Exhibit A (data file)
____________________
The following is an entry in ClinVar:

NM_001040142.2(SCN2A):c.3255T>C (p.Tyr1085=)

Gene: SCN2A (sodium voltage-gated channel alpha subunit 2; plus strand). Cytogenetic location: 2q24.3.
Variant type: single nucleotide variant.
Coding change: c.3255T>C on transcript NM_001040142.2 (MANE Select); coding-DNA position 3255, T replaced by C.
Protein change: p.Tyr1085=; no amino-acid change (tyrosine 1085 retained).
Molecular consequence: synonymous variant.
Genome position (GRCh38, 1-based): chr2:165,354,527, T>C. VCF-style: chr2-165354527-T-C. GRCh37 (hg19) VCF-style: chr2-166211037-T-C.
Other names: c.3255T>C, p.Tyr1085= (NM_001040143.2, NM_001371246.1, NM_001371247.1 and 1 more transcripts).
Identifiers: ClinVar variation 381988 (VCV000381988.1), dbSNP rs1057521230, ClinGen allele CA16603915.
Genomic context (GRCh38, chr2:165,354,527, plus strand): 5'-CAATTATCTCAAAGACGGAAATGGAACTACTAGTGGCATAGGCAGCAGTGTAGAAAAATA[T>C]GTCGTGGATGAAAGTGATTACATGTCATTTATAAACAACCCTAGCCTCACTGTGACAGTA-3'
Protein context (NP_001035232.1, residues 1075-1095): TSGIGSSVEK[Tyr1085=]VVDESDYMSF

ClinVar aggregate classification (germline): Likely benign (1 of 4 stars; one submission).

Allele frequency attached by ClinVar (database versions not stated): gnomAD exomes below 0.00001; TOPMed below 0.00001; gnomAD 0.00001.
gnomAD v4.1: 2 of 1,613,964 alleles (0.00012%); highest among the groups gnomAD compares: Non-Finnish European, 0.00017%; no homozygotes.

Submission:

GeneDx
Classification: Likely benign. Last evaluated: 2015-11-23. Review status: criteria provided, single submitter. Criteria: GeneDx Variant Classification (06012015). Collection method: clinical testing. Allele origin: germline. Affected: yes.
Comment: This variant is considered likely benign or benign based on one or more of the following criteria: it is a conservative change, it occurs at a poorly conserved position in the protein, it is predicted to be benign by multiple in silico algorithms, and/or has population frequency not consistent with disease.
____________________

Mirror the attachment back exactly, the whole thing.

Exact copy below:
The following is an entry in ClinVar:

NM_001040142.2(SCN2A):c.3255T>C (p.Tyr1085=)

Gene: SCN2A (sodium voltage-gated channel alpha subunit 2; plus strand). Cytogenetic location: 2q24.3.
Variant type: single nucleotide variant.
Coding change: c.3255T>C on transcript NM_001040142.2 (MANE Select); coding-DNA position 3255, T replaced by C.
Protein change: p.Tyr1085=; no amino-acid change (tyrosine 1085 retained).
Molecular consequence: synonymous variant.
Genome position (GRCh38, 1-based): chr2:165,354,527, T>C. VCF-style: chr2-165354527-T-C. GRCh37 (hg19) VCF-style: chr2-166211037-T-C.
Other names: c.3255T>C, p.Tyr1085= (NM_001040143.2, NM_001371246.1, NM_001371247.1 and 1 more transcripts).
Identifiers: ClinVar variation 381988 (VCV000381988.1), dbSNP rs1057521230, ClinGen allele CA16603915.
Genomic context (GRCh38, chr2:165,354,527, plus strand): 5'-CAATTATCTCAAAGACGGAAATGGAACTACTAGTGGCATAGGCAGCAGTGTAGAAAAATA[T>C]GTCGTGGATGAAAGTGATTACATGTCATTTATAAACAACCCTAGCCTCACTGTGACAGTA-3'
Protein context (NP_001035232.1, residues 1075-1095): TSGIGSSVEK[Tyr1085=]VVDESDYMSF

ClinVar aggregate classification (germline): Likely benign (1 of 4 stars; one submission).

Allele frequency attached by ClinVar (database versions not stated): gnomAD exomes below 0.00001; TOPMed below 0.00001; gnomAD 0.00001.
gnomAD v4.1: 2 of 1,613,964 alleles (0.00012%); highest among the groups gnomAD compares: Non-Finnish European, 0.00017%; no homozygotes.

Submission:

GeneDx
Classification: Likely benign. Last evaluated: 2015-11-23. Review status: criteria provided, single submitter. Criteria: GeneDx Variant Classification (06012015). Collection method: clinical testing. Allele origin: germline. Affected: yes.
Comment: This variant is considered likely benign or benign based on one or more of the following criteria: it is a conservative change, it occurs at a poorly conserved position in the protein, it is predicted to be benign by multiple in silico algorithms, and/or has population frequency not consistent with disease.